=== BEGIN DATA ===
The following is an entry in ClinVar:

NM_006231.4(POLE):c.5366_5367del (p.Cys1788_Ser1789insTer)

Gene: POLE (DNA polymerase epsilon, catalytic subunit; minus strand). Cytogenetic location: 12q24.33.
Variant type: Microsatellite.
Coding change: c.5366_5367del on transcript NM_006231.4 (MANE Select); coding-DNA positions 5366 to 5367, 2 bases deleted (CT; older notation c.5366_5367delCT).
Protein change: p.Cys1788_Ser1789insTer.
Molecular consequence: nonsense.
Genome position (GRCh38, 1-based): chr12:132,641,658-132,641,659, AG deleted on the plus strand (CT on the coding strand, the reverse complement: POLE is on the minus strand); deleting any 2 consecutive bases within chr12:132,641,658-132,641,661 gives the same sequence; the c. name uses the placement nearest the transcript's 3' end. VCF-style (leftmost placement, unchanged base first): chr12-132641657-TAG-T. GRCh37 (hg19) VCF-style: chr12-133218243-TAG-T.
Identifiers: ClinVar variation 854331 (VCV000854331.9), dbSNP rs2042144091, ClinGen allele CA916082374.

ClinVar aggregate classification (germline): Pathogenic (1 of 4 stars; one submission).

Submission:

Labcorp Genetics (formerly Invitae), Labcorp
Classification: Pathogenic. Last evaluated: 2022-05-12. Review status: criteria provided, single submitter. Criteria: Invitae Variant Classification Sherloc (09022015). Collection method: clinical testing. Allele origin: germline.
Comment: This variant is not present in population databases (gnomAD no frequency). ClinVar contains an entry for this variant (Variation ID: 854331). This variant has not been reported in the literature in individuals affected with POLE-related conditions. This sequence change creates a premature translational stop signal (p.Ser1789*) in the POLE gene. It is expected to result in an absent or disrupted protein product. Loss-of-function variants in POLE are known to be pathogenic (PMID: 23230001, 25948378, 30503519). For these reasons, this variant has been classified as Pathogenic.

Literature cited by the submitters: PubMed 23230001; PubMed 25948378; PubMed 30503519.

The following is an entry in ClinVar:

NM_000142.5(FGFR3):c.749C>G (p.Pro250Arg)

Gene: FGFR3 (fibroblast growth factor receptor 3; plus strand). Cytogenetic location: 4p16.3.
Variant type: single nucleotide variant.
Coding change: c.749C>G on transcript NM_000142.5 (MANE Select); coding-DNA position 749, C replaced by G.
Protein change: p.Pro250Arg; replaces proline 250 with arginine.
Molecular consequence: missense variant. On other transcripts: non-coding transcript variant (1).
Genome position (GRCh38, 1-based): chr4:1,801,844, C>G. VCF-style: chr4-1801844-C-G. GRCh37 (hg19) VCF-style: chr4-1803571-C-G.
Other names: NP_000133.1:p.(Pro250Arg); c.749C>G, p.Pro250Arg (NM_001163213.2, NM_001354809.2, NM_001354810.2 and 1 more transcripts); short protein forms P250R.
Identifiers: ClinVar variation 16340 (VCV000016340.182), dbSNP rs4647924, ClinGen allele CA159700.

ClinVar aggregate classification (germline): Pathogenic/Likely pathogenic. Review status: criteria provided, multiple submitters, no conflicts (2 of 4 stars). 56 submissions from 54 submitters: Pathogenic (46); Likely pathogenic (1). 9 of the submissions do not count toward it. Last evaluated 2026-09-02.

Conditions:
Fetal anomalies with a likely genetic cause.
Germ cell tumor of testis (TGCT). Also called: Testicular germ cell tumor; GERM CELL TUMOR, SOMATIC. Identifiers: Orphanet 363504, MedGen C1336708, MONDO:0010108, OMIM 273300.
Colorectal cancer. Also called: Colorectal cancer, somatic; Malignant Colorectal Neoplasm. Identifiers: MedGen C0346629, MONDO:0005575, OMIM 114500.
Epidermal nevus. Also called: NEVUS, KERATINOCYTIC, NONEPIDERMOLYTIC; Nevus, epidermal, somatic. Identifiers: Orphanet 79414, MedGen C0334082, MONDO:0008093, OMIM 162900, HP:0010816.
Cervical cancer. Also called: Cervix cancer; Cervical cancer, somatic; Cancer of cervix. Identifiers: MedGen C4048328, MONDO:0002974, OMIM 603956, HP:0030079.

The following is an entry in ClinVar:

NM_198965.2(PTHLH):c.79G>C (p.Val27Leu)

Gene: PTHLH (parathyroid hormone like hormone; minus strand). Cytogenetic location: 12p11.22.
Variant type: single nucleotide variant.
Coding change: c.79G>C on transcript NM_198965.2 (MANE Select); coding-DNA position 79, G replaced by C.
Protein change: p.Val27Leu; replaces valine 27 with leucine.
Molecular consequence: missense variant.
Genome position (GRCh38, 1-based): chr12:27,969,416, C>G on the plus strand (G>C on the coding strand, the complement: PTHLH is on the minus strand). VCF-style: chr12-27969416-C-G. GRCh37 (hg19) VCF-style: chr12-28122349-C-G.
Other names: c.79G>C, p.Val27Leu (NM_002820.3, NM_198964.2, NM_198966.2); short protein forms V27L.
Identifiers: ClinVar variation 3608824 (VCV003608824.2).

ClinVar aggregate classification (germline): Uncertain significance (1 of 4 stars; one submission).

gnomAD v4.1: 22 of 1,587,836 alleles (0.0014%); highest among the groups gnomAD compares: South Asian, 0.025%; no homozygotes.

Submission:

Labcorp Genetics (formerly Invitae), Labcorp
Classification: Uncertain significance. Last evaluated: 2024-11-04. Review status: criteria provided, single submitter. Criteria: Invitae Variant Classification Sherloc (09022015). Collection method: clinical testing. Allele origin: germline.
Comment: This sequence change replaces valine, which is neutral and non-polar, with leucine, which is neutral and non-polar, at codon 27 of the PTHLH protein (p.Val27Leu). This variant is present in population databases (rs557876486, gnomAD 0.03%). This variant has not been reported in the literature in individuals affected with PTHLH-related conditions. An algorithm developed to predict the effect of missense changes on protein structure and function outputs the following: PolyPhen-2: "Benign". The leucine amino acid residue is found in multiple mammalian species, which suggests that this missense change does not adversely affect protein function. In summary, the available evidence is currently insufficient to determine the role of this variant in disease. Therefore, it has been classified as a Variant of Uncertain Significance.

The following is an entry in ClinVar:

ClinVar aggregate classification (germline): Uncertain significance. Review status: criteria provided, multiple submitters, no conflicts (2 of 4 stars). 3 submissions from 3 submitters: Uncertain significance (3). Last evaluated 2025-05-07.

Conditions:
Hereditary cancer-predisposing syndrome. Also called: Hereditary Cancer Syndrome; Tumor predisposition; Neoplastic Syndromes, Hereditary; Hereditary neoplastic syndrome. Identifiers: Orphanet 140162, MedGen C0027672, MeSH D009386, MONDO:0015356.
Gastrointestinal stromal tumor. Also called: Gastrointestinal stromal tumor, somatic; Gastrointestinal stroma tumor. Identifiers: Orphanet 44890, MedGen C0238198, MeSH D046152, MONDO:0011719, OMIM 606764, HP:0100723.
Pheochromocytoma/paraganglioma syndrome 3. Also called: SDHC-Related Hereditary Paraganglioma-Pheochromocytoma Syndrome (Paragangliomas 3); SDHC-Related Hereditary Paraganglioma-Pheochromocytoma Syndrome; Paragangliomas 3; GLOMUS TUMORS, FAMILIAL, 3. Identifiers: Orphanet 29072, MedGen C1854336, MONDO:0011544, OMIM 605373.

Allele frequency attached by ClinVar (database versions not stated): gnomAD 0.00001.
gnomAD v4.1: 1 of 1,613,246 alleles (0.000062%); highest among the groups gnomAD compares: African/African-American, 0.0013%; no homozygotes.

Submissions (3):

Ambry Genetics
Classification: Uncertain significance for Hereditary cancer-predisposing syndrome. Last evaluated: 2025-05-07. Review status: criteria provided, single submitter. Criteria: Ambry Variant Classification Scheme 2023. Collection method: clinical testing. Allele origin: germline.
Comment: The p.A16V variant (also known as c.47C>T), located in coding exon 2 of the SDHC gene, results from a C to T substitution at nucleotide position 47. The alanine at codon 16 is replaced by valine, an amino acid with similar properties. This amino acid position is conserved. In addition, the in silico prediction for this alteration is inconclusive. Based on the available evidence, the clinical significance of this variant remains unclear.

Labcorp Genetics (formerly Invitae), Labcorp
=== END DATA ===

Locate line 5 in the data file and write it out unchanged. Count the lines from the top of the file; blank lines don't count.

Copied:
Coding change: c.5366_5367del on transcript NM_006231.4 (MANE Select); coding-DNA positions 5366 to 5367, 2 bases deleted (CT; older notation c.5366_5367delCT).